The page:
Reinventing Textiles Volume 2
Reinventing Textiles Volume 2: Gender and Identity
Edited by Janis Jefferies
Telos Art Publishing
The second volume of the Reinventing Textiles series, Gender and Identity, brings together a collection of essays that address textiles in relation to national, cultural, and social identities. Edited by Janis Jefferies, Reader and Head of Textiles and Deputy Head of Visual Arts at Goldsmith’s College, London, the volume brings together 13 authors, all distinct in tone, location, and purpose. Essays range from the intimate and informal to the academic. The text is illustrated with 40 images, of which 17 are colour plates, and presents textiles in a breadth of guises, from video work and national dress to therapeutic tools and fine art.
The range of voices selected for the collection supports Jefferies’ belief that the developing discourse of textiles should not be “confined to predetermined nomenclature.” Instead the authors assembled speak from a diversity of locations and styles. Guided by theories ranging from post-colonialism to psychoanalysis, as well as the use of personal narratives, each essay invites thoughtful discussion. Feminist theory, while not wholly absent from the collection, does not define interpretations as it has a large portion of previous critical writing on textiles.
What Reinventing Textiles II does not attempt is to compile a list of seminal works for the discourse which is developing around textiles. In fact, one senses that the editor has resolutely refused the temptation of leading the field down this well-trodden path, Instead, the familiar and the esoteric are placed shoulder to shoulder, encouraging both the scholar and the casual reader to delve into works either may have considered irrelevant or unfathomable. A helpful inclusion if the often cited, but difficult to find essay by Sarat Maharaj, “Textile Art: Who Are You?” Two overlapping essays, “The Thread of Passage: Giorgia Volpe” by Mariette Bouillet, followed by a conversation between Volpe and Bouillet, “Bodies, Clothes, Skin: A Conversation in Quebec,” presents some redundancy, particularly when the same citation is found in both essays.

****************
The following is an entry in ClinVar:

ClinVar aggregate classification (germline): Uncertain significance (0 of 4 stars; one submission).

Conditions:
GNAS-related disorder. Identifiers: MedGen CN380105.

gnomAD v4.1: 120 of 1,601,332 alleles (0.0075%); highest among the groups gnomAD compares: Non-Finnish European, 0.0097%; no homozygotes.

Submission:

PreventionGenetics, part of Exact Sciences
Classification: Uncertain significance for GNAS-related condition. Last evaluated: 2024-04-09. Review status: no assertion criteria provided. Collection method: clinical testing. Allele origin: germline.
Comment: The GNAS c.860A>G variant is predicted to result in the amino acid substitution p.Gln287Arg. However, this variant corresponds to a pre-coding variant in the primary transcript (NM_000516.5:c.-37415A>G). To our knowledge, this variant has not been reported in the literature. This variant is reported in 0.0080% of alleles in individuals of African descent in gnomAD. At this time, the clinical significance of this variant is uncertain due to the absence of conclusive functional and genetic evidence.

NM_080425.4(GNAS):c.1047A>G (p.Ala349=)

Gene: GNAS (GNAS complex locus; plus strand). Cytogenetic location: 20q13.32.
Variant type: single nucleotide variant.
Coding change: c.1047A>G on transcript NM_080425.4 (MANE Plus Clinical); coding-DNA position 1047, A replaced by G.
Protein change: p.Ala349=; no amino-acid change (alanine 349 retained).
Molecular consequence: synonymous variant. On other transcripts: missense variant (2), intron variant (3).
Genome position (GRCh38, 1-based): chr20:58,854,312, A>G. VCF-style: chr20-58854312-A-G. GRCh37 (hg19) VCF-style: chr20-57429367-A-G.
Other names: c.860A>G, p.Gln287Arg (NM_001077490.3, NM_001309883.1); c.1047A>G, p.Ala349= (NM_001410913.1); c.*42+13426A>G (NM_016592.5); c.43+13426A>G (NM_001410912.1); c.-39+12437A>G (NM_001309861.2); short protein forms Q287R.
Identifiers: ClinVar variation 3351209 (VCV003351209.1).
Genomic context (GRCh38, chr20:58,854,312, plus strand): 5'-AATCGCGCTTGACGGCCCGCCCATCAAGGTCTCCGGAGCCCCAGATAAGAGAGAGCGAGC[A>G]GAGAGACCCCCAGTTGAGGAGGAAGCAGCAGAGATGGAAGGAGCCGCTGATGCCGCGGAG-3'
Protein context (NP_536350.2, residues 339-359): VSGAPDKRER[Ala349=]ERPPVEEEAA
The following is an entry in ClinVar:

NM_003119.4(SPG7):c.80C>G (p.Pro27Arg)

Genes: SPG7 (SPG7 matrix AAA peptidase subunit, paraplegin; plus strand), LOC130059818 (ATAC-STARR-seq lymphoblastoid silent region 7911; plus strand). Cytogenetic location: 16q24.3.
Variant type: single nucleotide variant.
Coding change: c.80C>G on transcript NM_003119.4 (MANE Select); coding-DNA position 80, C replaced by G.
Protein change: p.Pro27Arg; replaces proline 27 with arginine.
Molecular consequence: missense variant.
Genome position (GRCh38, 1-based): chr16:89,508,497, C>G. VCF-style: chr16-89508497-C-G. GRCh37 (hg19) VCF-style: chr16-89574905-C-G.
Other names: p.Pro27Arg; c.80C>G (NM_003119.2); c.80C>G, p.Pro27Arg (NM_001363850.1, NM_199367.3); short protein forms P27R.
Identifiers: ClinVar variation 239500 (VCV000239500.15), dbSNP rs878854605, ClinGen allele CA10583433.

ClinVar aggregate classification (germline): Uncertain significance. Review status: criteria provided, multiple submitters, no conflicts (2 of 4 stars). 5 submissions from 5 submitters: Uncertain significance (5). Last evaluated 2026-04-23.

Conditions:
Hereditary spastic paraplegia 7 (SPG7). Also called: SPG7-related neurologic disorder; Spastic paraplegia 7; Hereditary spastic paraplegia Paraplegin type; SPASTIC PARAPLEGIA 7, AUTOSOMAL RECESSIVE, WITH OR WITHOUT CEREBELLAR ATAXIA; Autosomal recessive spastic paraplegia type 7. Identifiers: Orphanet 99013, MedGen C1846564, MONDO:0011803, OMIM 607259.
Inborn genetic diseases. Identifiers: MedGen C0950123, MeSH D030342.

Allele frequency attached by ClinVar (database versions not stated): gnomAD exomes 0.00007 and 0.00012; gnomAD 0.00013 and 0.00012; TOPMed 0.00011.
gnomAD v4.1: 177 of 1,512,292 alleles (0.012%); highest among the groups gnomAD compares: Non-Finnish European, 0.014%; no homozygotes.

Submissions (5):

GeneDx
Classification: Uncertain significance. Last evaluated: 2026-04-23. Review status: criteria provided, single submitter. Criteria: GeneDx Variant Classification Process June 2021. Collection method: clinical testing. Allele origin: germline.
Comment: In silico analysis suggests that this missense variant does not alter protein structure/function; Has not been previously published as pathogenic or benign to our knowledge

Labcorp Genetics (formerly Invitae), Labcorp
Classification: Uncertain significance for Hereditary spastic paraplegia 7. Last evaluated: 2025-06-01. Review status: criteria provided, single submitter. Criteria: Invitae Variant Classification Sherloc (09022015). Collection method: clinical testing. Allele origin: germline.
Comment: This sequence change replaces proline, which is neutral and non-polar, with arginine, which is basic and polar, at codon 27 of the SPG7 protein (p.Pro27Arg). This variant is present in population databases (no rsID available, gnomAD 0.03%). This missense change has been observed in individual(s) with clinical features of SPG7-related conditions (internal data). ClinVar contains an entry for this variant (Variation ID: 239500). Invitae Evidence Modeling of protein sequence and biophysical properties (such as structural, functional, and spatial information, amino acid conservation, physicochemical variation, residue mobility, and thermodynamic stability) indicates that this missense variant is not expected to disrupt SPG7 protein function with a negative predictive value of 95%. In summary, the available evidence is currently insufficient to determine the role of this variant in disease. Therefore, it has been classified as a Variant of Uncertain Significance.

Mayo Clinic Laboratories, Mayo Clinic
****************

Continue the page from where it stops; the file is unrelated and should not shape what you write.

Lisbeth Tolstrup’s “Nordic Textile Traditions and Visions: A Basis for Reconsideration” concludes the collection. Tolstrup discusses the various categories of textiles in the Nordic countries and observes the variety of identities that define textiles today. The fact that the editor has conceived of this collection as a journey with “no final destination” is a continuation of the desire to leave the critical discourse surrounding textiles open to develop outside the often stifling hierarchies which pervade other areas of knowledge. Essays on textiles as a critical practice appear in the most surprising and unexpected places. In part, this supports Jefferies’ call for an independent and unassuming voice to emerge from the fledgling discourse. For the purposes of practicality, the Reinventing Textiles series by Telos offers an invaluable tool for students, researchers and the independently curious.
Surface Design Journal (summer 2002: 53)